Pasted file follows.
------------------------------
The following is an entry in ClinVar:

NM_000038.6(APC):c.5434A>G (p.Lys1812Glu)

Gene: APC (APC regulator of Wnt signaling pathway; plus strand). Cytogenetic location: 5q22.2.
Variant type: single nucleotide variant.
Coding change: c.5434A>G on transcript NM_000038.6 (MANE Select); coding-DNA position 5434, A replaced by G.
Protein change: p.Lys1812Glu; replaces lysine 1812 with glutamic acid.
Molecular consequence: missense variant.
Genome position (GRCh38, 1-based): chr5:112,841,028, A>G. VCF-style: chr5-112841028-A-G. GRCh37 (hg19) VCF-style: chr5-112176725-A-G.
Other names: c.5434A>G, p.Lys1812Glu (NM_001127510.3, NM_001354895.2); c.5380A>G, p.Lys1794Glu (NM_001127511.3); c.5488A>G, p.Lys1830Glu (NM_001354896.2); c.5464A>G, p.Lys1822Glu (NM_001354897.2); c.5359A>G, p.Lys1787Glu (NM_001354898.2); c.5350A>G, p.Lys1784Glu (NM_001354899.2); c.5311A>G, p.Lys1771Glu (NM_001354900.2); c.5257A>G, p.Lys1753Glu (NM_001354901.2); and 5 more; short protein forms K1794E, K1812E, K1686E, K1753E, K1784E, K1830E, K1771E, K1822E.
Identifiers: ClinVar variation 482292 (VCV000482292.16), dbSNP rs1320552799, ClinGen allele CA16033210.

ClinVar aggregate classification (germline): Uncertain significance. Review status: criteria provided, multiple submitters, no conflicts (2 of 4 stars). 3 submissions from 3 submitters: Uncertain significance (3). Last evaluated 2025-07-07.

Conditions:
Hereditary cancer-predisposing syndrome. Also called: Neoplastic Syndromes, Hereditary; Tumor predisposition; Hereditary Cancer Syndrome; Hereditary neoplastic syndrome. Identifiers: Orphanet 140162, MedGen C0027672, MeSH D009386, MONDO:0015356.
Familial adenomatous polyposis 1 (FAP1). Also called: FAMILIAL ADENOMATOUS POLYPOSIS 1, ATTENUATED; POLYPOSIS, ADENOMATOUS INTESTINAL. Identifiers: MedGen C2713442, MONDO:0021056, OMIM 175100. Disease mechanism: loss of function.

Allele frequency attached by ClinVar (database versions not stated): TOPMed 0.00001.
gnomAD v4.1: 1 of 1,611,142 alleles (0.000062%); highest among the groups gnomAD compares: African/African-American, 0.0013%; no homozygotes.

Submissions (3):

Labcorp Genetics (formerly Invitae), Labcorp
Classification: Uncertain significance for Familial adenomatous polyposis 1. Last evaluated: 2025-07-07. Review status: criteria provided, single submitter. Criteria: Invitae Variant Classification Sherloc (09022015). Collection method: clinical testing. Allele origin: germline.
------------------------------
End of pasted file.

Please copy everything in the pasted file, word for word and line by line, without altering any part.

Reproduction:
The following is an entry in ClinVar:

NM_000038.6(APC):c.5434A>G (p.Lys1812Glu)

Gene: APC (APC regulator of Wnt signaling pathway; plus strand). Cytogenetic location: 5q22.2.
Variant type: single nucleotide variant.
Coding change: c.5434A>G on transcript NM_000038.6 (MANE Select); coding-DNA position 5434, A replaced by G.
Protein change: p.Lys1812Glu; replaces lysine 1812 with glutamic acid.
Molecular consequence: missense variant.
Genome position (GRCh38, 1-based): chr5:112,841,028, A>G. VCF-style: chr5-112841028-A-G. GRCh37 (hg19) VCF-style: chr5-112176725-A-G.
Other names: c.5434A>G, p.Lys1812Glu (NM_001127510.3, NM_001354895.2); c.5380A>G, p.Lys1794Glu (NM_001127511.3); c.5488A>G, p.Lys1830Glu (NM_001354896.2); c.5464A>G, p.Lys1822Glu (NM_001354897.2); c.5359A>G, p.Lys1787Glu (NM_001354898.2); c.5350A>G, p.Lys1784Glu (NM_001354899.2); c.5311A>G, p.Lys1771Glu (NM_001354900.2); c.5257A>G, p.Lys1753Glu (NM_001354901.2); and 5 more; short protein forms K1794E, K1812E, K1686E, K1753E, K1784E, K1830E, K1771E, K1822E.
Identifiers: ClinVar variation 482292 (VCV000482292.16), dbSNP rs1320552799, ClinGen allele CA16033210.

ClinVar aggregate classification (germline): Uncertain significance. Review status: criteria provided, multiple submitters, no conflicts (2 of 4 stars). 3 submissions from 3 submitters: Uncertain significance (3). Last evaluated 2025-07-07.

Conditions:
Hereditary cancer-predisposing syndrome. Also called: Neoplastic Syndromes, Hereditary; Tumor predisposition; Hereditary Cancer Syndrome; Hereditary neoplastic syndrome. Identifiers: Orphanet 140162, MedGen C0027672, MeSH D009386, MONDO:0015356.
Familial adenomatous polyposis 1 (FAP1). Also called: FAMILIAL ADENOMATOUS POLYPOSIS 1, ATTENUATED; POLYPOSIS, ADENOMATOUS INTESTINAL. Identifiers: MedGen C2713442, MONDO:0021056, OMIM 175100. Disease mechanism: loss of function.

Allele frequency attached by ClinVar (database versions not stated): TOPMed 0.00001.
gnomAD v4.1: 1 of 1,611,142 alleles (0.000062%); highest among the groups gnomAD compares: African/African-American, 0.0013%; no homozygotes.

Submissions (3):

Labcorp Genetics (formerly Invitae), Labcorp
Classification: Uncertain significance for Familial adenomatous polyposis 1. Last evaluated: 2025-07-07. Review status: criteria provided, single submitter. Criteria: Invitae Variant Classification Sherloc (09022015). Collection method: clinical testing. Allele origin: germline.